Another post in the vBlock tip series…
VCE use static binding on the Cisco 1000V and this combined with the default of 32 ports per VLAN means most people will soon run out of ports on their DV port groups.
Who knows why 32 is the default. It seems a bit conservative to me. Maybe there is a global port limit but I haven’t been able to confirm this.
Either way, 32 doesn’t seem nearly enough ports in most network designs. The good news is the maximum is 1024, so it makes sense to me to increase it substantially depending on the number of VLANs you have.
As soon as your vBlock lands I would definitely review each DV Port Group and increase the max ports assigned.
Static binding is a pain in the arse – it means that any VM whether a template or whether its powered off will use up a port if it is assigned to the DV Port Group. You may only have 5x running VMs on the VLAN but you won’t be able to add and power on a 6th VM if you have 27x VMs\templates powered off and assigned to that same DV Port Group.
For that reason alone I am not sure why VCE don’t just use ephemeral binding. Anyway I am going off topic.
Instructions from VMware KB1035819 on how to increase your max ports for each VLAN (port-profile).
These are the commands I use:
- show port-profile – to find the correct port profile name
- conf t – enter configuration
- port-profile <DV-port-group-name> – change configuration context to the correct port-profile
- vmware max-ports 64 – change max ports to 64
- copy run start – copy running config to startup config
I recently encountered an issue where we ran a SRM Test Failover and afterwards it failed to cleanup correctly.
When the cleanup operation fails what I normally do is run the Force Cleanup and continue on with my life. How wrong I could be…
What happened next is I ran a planned migration and because the force cleanup had not worked correctly, not all virtual machines were protected. When the storage failed over, only 3 of the 8 VMs powered up in the Recovery Site. We ended up in a SRM failed state and had to manually failback the storage and reinstall SRM. It was a complete disaster and a big waste of a weekend.
So… this post outlines what you should do when a cleanup operations fails… As usual I learnt the hard way…!
If a cleanup operations fails:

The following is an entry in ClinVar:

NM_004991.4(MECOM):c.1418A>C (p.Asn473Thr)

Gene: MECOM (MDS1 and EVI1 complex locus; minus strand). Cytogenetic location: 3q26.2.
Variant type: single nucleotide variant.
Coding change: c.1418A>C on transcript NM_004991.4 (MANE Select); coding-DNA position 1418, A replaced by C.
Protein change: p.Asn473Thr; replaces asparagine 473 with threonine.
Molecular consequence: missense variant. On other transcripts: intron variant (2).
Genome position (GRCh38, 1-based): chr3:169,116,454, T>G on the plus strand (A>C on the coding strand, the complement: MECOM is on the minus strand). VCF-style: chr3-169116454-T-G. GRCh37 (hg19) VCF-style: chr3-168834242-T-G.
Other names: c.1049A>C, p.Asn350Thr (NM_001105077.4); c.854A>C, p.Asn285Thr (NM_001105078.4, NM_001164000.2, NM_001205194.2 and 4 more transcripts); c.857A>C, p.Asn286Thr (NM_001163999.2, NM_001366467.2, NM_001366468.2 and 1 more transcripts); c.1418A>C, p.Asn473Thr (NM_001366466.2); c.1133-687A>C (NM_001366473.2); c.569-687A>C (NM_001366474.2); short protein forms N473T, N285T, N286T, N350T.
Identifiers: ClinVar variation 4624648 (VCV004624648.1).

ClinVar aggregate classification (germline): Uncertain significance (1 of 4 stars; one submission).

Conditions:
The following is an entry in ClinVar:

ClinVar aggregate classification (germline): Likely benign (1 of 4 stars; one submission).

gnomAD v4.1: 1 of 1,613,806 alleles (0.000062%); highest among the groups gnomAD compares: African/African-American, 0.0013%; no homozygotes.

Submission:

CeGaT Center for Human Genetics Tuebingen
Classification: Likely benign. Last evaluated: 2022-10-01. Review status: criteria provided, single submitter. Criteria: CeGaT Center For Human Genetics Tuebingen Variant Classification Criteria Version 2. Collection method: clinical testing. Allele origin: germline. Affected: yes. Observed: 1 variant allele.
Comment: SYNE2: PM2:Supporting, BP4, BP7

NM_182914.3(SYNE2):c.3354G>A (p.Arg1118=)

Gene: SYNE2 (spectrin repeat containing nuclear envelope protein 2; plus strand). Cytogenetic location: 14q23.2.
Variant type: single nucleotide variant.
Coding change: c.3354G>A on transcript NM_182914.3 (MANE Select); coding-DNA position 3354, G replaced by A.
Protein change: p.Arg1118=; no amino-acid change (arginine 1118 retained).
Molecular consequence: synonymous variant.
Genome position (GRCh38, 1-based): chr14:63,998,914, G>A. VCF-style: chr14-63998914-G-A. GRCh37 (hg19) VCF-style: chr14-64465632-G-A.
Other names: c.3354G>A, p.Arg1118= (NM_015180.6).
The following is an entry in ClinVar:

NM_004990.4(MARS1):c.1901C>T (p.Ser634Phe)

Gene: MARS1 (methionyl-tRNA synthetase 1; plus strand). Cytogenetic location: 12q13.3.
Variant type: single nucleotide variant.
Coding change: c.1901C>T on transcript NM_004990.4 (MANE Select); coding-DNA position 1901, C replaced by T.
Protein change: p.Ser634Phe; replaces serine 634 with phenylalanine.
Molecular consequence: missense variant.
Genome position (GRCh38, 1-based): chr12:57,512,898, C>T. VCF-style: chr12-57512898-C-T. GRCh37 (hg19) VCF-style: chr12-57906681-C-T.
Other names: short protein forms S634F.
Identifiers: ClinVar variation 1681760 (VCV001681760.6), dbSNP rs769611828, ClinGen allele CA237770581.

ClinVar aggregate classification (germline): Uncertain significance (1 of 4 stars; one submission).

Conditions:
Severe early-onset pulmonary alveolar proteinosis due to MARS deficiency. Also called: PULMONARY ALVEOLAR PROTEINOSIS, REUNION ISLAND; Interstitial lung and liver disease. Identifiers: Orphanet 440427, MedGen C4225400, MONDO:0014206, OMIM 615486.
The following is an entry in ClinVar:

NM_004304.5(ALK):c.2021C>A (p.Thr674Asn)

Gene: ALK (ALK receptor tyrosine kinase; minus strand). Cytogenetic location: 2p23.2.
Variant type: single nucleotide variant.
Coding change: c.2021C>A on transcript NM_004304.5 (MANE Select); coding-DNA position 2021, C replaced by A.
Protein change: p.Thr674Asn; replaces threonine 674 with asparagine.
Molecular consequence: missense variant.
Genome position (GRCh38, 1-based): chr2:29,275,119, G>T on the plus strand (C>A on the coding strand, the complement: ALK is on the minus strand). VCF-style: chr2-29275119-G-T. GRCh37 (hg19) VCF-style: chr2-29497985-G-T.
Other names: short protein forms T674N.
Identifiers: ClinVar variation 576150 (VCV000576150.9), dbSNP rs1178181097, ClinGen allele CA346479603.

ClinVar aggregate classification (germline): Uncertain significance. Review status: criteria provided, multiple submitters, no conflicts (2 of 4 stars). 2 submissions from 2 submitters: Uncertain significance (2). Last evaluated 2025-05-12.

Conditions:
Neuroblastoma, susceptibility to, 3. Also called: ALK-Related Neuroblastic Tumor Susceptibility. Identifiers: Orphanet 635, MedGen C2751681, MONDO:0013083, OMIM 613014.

- Run the force cleanup to try and finish the cleanup operation.
- Once Force Cleanup completes, check the following components manually to confirm that the force cleanup completely successfully.
- Open the Protection Group in SRM and open the protection group status for the virtual machines.
- Select refresh and confirm all VMs are still protected – there status should be ‘OK’
- If any are not OK, select Reprotect VMs to fix the issues and recreate the placeholder VMs
- Change to vcenter datastore view
- Confirm the snap datastore for the Test Failover has been removed
- If the snap datastore still exists in italics or normal text, manually unmount and detach the snap datastore from all hosts.
- Once the datastore has been unmounted and detached from all hosts, right-click the datacenter (DC1 or DC2) and execute a ‘Rescan for Datastores’.
- On the next screen, untick ‘scan for new storage devices’
- Confirm the snap datastore has been removed.
And now you can carry on with your life…. and your planned migrations.
i’ve been pretty quiet recently… work, triathlons and dad duties have meant I’ve been pretty slack…
To get me back in the rhythm – first a fun post. If you’ve been driving around London recently you will have seen the recent explosion of Costa Express dispensers at almost every petrol station.
I was filling up the other day and encountered some technical difficulties while trying to get my daily Cappuccino.
What to do? Reboot of course! Managed to grab some pics while they reset the Dell PC running Windows Vista.
Costa have no taste I tell ya! Dell… urgh… Vista… double urrgh.